KTH, School of Computer Science and Communication (CSC), Speech, Music and Hearing, TMH. KTH, School of Computer Science and Communication (CSC), Centres, Centre for Speech Technology, CTT.
    PROMOTING INCREASED PITCH VARIATION IN ORAL PRESENTATIONS WITH TRANSIENT VISUAL FEEDBACK2009In: Language Learning & Technology, ISSN 1094-3501, E-ISSN 1094-3501, Vol. 13, no 3, p. 32-50Article in journal (Refereed)
    Abstract [en]

    This paper investigates learner response to a novel kind of intonation feedback generated from speech analysis. Instead of displays of pitch curves, our feedback is flashing lights that show how much pitch variation the speaker has produced. The variable used to generate the feedback is the standard deviation of fundamental frequency as measured in semitones. Flat speech causes the system to show yellow lights, while more expressive speech that has used pitch to give focus to any part of an utterance generates green lights. Participants in the study were 14 Chinese students of English at intermediate and advanced levels. A group that received visual feedback was compared with a group that received audio feedback. Pitch variation was measured at four stages: in a baseline oral presentation; for the first and second halves of three hours of training; and finally in the production of a new oral presentation. Both groups increased their pitch variation with training, and the effect lasted after the training had ended. The test group showed a significantly higher increase than the control group, indicating that the feedback is effective. These positive results imply that the feedback could be beneficially used in a system for practicing oral presentations.

  • 15.
    Hincks, Rebecca
    et al.
    KTH, School of Computer Science and Communication (CSC), Speech, Music and Hearing, TMH, Language and Communication (closed 2011-01-01).
    Edlund, Jens
    KTH, School of Computer Science and Communication (CSC), Speech, Music and Hearing, TMH, Speech Communication and Technology.
    Transient visual feedback on pitch variation for Chinese speakers of English2009In: Proc. of Fonetik 2009, Stockholm, 2009Conference paper (Other academic)
    Abstract [en]

    This paper reports on an experimental study comparing two groups of seven Chinese students of English who practiced oral presentations with computer feedback. Both groups imitated teacher models and could listen to recordings of their own production. The test group was also shown flashing lights that responded to the standard deviation of the fundamental frequency over the previous two seconds. The speech of the test group increased significantly more in pitch variation than the control group. These positive results suggest that this novel type of feedback could be used in training systems for speakers who have a tendency to speak in a monotone when making oral presentations.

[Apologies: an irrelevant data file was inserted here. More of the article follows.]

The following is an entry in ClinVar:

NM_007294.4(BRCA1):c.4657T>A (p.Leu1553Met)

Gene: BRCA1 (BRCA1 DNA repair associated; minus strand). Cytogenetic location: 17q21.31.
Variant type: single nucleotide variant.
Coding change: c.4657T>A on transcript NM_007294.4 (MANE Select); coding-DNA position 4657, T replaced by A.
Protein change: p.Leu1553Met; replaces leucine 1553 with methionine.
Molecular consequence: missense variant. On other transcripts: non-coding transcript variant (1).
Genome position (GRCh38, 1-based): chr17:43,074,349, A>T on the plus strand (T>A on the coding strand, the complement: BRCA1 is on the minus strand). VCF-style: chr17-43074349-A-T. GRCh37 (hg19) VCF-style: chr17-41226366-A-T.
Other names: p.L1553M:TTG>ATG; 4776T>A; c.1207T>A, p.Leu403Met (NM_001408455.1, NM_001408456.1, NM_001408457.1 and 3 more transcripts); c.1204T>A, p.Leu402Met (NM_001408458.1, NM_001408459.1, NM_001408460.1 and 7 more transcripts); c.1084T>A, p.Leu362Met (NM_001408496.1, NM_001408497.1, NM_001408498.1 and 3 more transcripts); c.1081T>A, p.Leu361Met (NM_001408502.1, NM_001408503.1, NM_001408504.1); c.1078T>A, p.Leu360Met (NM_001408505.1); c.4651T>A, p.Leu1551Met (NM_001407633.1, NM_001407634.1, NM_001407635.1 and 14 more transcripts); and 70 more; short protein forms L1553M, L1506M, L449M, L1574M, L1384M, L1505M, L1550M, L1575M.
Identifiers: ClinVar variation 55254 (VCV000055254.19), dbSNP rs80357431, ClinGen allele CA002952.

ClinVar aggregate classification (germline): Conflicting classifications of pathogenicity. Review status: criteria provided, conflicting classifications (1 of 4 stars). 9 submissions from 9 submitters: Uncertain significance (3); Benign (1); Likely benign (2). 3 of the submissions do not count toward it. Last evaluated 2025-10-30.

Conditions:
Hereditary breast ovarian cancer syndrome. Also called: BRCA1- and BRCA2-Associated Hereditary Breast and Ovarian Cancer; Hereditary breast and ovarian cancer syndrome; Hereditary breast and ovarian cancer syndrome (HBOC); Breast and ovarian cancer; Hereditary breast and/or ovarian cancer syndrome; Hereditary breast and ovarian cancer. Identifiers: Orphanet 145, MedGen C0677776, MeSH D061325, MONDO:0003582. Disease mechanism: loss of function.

• 16.
    Hincks, Rebecca
    et al.
    KTH, School of Computer Science and Communication (CSC), Speech, Music and Hearing, TMH, Language and Communication.
    Edlund, Jens
    KTH, School of Computer Science and Communication (CSC), Speech, Music and Hearing, TMH, Speech Communication and Technology.
    Using speech technology to promote increased pitch variation in oral presentations2009In: Proc. of SLaTE Workshop on Speech and Language Technology in Education, Wroxall, UK, 2009Conference paper (Refereed)
    Abstract [en]

    This paper reports on an experimental study comparing two groups of seven Chinese students of English who practiced oral presentations with computer feedback. Both groups imitated teacher models and could listen to recordings of their own production. The test group was also shown flashing lights that responded to the standard deviation of the fundamental frequency over the previous two seconds. The speech of the test group increased significantly more in pitch variation than the control group. These positive results suggest that this novel type of feedback could be used in training systems for speakers who have a tendency to speak in a monotone when making oral presentations.

  • 17.
    Wik, Preben
    et al.
    KTH, School of Computer Science and Communication (CSC), Speech, Music and Hearing, TMH, Speech Communication and Technology. KTH, School of Computer Science and Communication (CSC), Centres, Centre for Speech Technology, CTT.
    Hincks, Rebecca
    KTH, School of Computer Science and Communication (CSC), Speech, Music and Hearing, TMH, Language and Communication.
    Hirschberg, Julia
    Department of Computer Science, Columbia University, USA.
    Responses to Ville: A virtual language teacher for Swedish2009In: Proc. of SLaTE Workshop on Speech and Language Technology in Education, Wroxall, England, 2009Conference paper (Refereed)
    Abstract [en]

    A series of novel capabilities have been designed to extend the repertoire of Ville, a virtual language teacher for Swedish, created at the Centre for Speech technology at KTH. These capabilities were tested by twenty-seven language students at KTH. This paper reports on qualitative surveys and quantitative performance from these sessions which suggest some general lessons for automated language training.

1 - 17 of 17